After The Ruin, a colorless equalitarian society is formed without memories and everyone follows rules established by the Chief Elder and the Elders. The population uses drugs to stay happy and on the day of the graduation, the teenagers leave their childhood and are assigned to a career chosen by the Elders. Jonas lives with his parents and has two best friends, Fiona and Asher, and he feels different from his friends. He is assigned to be the Receiver of Memories and he is trained by his mentor, The Giver, who gives memories of the world before The Ruin. Jonas learns emotions such as love and fear and the concept of family. When he discovers that the baby Gabriel that he loves as a brother will be eliminated, he decides to change his society but the Chief Elder will do anything to stop him. Written by
Claudio Carvalho, Rio de Janeiro, Brazil
The film, although sometimes accurate, doesn't, at any point, follow the sequence of the novel. See more »
After Mother interrupts Jonas showing Lilly how to dance, Lilly says, "Jonas said it's called dancing," but her lips don't move. See more »
All memories of the past were erased.
After The Ruin we started over, creating a new society, one of true equality. Rules were the building blocks of that equality. We learned them as Newchildren. Rules like: use precise language, wear your assigned clothing, take your morning medication, obey the curfew, never lie.
My name is Jonas. I don't have a last name. None of us did. That day, the day before graduation, I admit it, I was scared. Tomorrow we'd be assigned our jobs, our ...
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I know, I know, that score makes you want to hate on me already. First, let me say that I have read the book and really enjoyed it. It was thought provoking, emotionally engaging, and intelligent. Second, while I enjoyed the book, I am not passionate about it like some people are. So I went into the movie with a completely open mind, just wanting to experience the movie.
First, the positives. Jeff Bridges and Meryl Streep are fantastic as expected. Both bring wonderful layers to their character. Also, the use of going from black and white to color was used real well to demonstrate what the characters see. The film looks good and is acted well.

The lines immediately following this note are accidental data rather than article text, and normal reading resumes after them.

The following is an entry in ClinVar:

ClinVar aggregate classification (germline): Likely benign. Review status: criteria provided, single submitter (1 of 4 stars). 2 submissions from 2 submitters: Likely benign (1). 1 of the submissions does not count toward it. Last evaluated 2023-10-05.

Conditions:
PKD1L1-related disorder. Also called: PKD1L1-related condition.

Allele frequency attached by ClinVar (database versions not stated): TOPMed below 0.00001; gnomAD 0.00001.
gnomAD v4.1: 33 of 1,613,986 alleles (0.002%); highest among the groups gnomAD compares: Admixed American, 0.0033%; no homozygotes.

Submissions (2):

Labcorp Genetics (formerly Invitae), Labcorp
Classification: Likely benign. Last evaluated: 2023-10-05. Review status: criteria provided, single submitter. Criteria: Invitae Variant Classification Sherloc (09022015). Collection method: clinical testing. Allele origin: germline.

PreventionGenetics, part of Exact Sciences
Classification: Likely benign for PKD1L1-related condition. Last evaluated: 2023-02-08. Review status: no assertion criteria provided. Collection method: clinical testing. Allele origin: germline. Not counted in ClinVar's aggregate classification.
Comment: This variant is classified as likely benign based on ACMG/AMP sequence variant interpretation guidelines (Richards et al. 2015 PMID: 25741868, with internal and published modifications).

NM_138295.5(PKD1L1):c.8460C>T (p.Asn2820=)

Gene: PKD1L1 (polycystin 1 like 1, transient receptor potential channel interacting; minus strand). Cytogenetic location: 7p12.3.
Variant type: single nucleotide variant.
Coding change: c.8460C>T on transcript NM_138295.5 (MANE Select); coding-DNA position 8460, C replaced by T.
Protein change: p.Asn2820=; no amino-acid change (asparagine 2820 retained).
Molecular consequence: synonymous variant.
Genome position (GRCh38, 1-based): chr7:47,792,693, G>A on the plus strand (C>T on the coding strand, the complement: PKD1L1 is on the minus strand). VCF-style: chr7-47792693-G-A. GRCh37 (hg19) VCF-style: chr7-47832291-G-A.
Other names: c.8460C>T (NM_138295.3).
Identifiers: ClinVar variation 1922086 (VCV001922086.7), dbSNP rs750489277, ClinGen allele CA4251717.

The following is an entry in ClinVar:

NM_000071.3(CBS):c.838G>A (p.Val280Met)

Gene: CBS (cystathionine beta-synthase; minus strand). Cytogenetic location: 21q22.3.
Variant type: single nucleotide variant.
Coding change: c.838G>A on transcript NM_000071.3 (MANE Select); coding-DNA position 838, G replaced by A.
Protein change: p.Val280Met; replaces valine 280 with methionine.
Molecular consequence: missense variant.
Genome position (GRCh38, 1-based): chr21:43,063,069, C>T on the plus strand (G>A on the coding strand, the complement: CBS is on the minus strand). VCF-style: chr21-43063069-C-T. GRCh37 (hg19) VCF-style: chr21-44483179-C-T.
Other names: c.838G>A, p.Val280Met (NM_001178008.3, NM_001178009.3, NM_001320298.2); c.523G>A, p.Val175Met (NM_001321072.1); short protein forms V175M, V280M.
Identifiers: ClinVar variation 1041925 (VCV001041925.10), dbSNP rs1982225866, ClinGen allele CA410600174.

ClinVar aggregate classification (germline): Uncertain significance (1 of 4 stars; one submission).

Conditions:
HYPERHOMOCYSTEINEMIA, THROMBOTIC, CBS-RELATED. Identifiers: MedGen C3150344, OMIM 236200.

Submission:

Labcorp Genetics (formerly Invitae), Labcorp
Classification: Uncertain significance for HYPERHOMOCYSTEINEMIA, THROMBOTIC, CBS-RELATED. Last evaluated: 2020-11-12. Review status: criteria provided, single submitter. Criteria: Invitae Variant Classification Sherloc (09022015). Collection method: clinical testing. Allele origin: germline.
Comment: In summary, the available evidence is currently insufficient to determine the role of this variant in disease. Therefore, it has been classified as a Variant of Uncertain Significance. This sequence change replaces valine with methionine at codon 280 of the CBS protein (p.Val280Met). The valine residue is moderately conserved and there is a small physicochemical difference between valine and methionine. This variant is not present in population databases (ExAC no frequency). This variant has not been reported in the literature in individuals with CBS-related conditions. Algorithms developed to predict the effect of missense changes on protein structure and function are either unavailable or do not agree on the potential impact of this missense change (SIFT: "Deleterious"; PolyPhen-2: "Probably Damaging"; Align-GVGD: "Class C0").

Now my complaints. First of all, the setup of the supporting characters felt off to me. The society they live in have a certain set of rules that everyone follows because they were taught to their whole lives. But all the characters broke the rules multiple times in the beginning of the film. That takes you out of the overall feeling the movie is supposed to give you, the message it has to offer.
Next, while the book got you emotionally attached to Jonas and what is happening to him, the movie falls flat. Their are certain moments that have to have the audience fully involved emotionally, but just don't. That is a big negative unfortunately, because you want to care, but the film is too lazy setting you up for the emotional blow.
Finally, the pacing is way off. The middle part with Jonas coming to the realization of what is really going on, is rushed and he makes up his mind like that. That is the most important part of the movie, and sadly it is rushed. Then the movie slows down, and that leads to a VERY anti-climactic ending.
Overall, if you are a die hard fan of the book, then obviously you should see it. Who knows, I may be the only one who doesn't drink the coolade for this movie. But the tone and storytelling are to sloppy and the movie fails to get you emotionally attached. So the result is a mediocre film for me. I still recommend you see for yourself, but just ask yourself: Did I love the movie or did I want to love the movie because of the book?
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